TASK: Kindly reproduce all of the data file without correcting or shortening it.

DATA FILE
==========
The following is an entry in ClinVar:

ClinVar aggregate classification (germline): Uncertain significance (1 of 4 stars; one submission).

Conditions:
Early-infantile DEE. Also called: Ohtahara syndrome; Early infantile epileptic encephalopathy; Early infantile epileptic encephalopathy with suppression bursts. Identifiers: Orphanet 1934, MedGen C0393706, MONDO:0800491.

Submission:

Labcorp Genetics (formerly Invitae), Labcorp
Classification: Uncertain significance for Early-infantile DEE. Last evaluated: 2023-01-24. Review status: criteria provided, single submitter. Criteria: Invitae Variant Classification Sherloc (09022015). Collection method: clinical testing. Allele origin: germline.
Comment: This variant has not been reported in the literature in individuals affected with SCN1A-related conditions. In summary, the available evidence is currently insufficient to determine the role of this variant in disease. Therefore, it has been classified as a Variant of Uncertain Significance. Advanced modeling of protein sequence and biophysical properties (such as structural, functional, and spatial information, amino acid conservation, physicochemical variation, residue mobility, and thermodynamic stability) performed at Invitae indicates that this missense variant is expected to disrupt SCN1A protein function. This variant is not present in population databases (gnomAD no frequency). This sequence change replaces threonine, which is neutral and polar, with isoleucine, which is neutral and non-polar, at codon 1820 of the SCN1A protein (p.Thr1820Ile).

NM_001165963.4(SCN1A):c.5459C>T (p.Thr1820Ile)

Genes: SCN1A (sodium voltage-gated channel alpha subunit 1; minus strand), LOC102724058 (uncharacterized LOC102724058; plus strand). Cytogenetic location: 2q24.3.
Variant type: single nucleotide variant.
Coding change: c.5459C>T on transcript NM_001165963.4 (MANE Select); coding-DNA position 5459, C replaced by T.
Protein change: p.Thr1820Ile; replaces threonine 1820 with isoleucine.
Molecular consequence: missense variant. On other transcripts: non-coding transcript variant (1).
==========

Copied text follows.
The following is an entry in ClinVar:

ClinVar aggregate classification (germline): Uncertain significance (1 of 4 stars; one submission).

Conditions:
Early-infantile DEE. Also called: Ohtahara syndrome; Early infantile epileptic encephalopathy; Early infantile epileptic encephalopathy with suppression bursts. Identifiers: Orphanet 1934, MedGen C0393706, MONDO:0800491.

Submission:

Labcorp Genetics (formerly Invitae), Labcorp
Classification: Uncertain significance for Early-infantile DEE. Last evaluated: 2023-01-24. Review status: criteria provided, single submitter. Criteria: Invitae Variant Classification Sherloc (09022015). Collection method: clinical testing. Allele origin: germline.
Comment: This variant has not been reported in the literature in individuals affected with SCN1A-related conditions. In summary, the available evidence is currently insufficient to determine the role of this variant in disease. Therefore, it has been classified as a Variant of Uncertain Significance. Advanced modeling of protein sequence and biophysical properties (such as structural, functional, and spatial information, amino acid conservation, physicochemical variation, residue mobility, and thermodynamic stability) performed at Invitae indicates that this missense variant is expected to disrupt SCN1A protein function. This variant is not present in population databases (gnomAD no frequency). This sequence change replaces threonine, which is neutral and polar, with isoleucine, which is neutral and non-polar, at codon 1820 of the SCN1A protein (p.Thr1820Ile).

NM_001165963.4(SCN1A):c.5459C>T (p.Thr1820Ile)

Genes: SCN1A (sodium voltage-gated channel alpha subunit 1; minus strand), LOC102724058 (uncharacterized LOC102724058; plus strand). Cytogenetic location: 2q24.3.
Variant type: single nucleotide variant.
Coding change: c.5459C>T on transcript NM_001165963.4 (MANE Select); coding-DNA position 5459, C replaced by T.
Protein change: p.Thr1820Ile; replaces threonine 1820 with isoleucine.
Molecular consequence: missense variant. On other transcripts: non-coding transcript variant (1).